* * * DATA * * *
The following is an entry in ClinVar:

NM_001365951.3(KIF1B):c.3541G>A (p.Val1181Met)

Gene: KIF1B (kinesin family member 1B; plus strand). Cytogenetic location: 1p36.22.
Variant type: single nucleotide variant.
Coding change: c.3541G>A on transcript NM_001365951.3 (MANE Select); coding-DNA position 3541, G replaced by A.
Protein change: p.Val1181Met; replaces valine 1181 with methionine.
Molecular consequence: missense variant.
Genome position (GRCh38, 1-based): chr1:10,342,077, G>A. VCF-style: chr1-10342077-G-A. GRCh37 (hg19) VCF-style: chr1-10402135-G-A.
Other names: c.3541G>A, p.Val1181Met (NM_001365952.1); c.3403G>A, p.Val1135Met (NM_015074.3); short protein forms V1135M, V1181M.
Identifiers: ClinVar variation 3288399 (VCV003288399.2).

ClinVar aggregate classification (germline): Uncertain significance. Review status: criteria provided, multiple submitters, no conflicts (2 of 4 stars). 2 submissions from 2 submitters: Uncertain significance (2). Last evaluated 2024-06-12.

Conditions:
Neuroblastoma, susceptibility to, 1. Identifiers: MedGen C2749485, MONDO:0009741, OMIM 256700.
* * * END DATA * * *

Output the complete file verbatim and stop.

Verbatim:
The following is an entry in ClinVar:

NM_001365951.3(KIF1B):c.3541G>A (p.Val1181Met)

Gene: KIF1B (kinesin family member 1B; plus strand). Cytogenetic location: 1p36.22.
Variant type: single nucleotide variant.
Coding change: c.3541G>A on transcript NM_001365951.3 (MANE Select); coding-DNA position 3541, G replaced by A.
Protein change: p.Val1181Met; replaces valine 1181 with methionine.
Molecular consequence: missense variant.
Genome position (GRCh38, 1-based): chr1:10,342,077, G>A. VCF-style: chr1-10342077-G-A. GRCh37 (hg19) VCF-style: chr1-10402135-G-A.
Other names: c.3541G>A, p.Val1181Met (NM_001365952.1); c.3403G>A, p.Val1135Met (NM_015074.3); short protein forms V1135M, V1181M.
Identifiers: ClinVar variation 3288399 (VCV003288399.2).

ClinVar aggregate classification (germline): Uncertain significance. Review status: criteria provided, multiple submitters, no conflicts (2 of 4 stars). 2 submissions from 2 submitters: Uncertain significance (2). Last evaluated 2024-06-12.

Conditions:
Neuroblastoma, susceptibility to, 1. Identifiers: MedGen C2749485, MONDO:0009741, OMIM 256700.